We are using the professional edition of VS 2012.

  20. Matt
    8 April 2014 | 07:19 PM

    This is very useful! I encourage everyone to donate, as well.

    Like John above, the asterisk puts me a little on edge, thinking I haven’t saved. Is there a way to eliminate that, or is it a by-product of modifying the title?

    Also, Erwin, you commented on StackOverflow about how setting the title with the win32 api won’t work correctly. So how are you doing it? With the DTE model or?


  21. 9 April 2014 | 10:48 AM

    Hi Matt, thank you for your donation! This is very much appreciated.

    Actually it is already possible to configure the asterisk in the Options: just change the parameter “Appended string” to whatever you like (but it should be at least one distinct character).

    To set the title, I am using the following piece of code, which you can also see in the Codeplex repository:

    System.Windows.Application.Current.MainWindow.Title = "Hello world;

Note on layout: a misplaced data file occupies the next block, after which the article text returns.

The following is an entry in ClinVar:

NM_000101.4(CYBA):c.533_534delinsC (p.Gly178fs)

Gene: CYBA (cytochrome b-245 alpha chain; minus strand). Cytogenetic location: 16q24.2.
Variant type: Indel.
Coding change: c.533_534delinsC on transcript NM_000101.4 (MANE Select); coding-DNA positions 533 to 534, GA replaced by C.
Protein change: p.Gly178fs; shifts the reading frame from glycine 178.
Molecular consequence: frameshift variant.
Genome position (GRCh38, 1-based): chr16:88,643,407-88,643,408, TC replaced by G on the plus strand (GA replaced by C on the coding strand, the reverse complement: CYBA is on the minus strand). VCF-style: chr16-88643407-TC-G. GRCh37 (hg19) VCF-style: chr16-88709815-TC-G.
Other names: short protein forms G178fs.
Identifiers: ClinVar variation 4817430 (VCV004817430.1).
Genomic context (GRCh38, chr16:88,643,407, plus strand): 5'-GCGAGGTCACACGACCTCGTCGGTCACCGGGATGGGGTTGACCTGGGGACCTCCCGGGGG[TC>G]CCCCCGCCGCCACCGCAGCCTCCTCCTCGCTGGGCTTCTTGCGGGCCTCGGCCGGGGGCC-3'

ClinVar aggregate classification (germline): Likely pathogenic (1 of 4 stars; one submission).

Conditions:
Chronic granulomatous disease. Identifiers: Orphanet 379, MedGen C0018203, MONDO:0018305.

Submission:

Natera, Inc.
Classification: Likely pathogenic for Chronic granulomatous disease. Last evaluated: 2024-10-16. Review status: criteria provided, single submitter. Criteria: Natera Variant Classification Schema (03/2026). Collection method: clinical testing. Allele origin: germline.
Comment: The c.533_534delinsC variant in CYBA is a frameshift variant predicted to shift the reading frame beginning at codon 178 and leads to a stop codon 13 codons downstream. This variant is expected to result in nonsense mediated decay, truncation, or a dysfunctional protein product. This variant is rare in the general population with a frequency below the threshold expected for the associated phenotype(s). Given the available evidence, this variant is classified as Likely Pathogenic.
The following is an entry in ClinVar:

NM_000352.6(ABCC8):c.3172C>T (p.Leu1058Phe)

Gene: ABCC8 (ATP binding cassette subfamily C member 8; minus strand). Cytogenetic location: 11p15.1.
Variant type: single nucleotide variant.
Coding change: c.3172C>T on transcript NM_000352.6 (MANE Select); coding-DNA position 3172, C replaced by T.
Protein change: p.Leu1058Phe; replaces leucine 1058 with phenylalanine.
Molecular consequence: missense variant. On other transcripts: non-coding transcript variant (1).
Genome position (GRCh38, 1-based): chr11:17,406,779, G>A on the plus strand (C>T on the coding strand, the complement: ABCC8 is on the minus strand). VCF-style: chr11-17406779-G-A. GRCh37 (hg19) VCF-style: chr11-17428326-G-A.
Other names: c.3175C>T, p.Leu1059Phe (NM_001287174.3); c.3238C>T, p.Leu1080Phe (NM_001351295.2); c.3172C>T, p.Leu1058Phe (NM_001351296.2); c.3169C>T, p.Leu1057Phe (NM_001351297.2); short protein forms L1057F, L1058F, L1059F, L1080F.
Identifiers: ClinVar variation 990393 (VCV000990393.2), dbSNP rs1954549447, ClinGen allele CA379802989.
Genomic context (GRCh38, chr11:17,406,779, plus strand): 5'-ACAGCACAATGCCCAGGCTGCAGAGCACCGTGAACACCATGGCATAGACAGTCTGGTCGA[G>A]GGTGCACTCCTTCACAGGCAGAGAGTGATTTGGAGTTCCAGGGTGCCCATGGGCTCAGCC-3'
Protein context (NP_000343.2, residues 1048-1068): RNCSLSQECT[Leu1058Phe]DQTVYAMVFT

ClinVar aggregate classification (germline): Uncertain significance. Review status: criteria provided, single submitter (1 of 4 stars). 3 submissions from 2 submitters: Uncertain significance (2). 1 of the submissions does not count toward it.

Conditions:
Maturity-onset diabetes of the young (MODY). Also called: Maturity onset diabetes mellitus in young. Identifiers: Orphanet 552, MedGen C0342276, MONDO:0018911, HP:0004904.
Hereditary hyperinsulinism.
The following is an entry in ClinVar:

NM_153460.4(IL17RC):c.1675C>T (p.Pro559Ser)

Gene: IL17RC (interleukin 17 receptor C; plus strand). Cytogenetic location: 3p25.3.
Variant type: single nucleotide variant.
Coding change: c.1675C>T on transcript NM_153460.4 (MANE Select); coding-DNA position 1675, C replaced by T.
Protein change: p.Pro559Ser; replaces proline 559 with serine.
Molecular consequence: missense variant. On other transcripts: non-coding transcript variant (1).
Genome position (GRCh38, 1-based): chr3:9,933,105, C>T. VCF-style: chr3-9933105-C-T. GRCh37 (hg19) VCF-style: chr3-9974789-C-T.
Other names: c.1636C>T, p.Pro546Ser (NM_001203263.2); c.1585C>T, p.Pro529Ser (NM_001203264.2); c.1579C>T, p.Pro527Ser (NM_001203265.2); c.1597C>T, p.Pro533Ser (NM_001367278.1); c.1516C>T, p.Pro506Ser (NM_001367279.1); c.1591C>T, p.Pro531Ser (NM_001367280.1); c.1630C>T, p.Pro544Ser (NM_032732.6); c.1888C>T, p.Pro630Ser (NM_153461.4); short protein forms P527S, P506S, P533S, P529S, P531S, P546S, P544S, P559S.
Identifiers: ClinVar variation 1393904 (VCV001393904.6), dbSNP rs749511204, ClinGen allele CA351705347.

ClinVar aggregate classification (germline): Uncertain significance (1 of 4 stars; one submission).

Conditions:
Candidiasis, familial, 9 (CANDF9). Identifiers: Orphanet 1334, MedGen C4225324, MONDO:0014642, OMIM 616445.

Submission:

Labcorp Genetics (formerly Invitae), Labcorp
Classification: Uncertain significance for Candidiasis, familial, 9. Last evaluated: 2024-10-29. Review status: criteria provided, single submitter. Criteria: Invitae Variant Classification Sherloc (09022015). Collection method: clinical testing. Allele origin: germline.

22. Matt
    9 April 2014 | 05:44 PM

    Cool, thanks Erwin. I changed my appended string to “:-)”

  23. Igor
    30 April 2015 | 09:29 AM

    Great addin!!! Thanks.
    Is it posible to add special tag for VS version (e.g. 2012, 2013, 2015CTP)? All modern VS vesions looks very similar and this is important (for me) to distinguish.

  24. 30 April 2015 | 09:42 AM

    Hi Igor, it should be possible, but isn’t it sufficient to have a different icon for each version of Visual Studio?

  25. Igor
    30 April 2015 | 11:55 AM

    Hi Erwin,
    do you mean that 1) VS have different styles for icons or 2) that different VS versions don’t stack together on taskbar or 3) you wonder why I need to distinguish :)?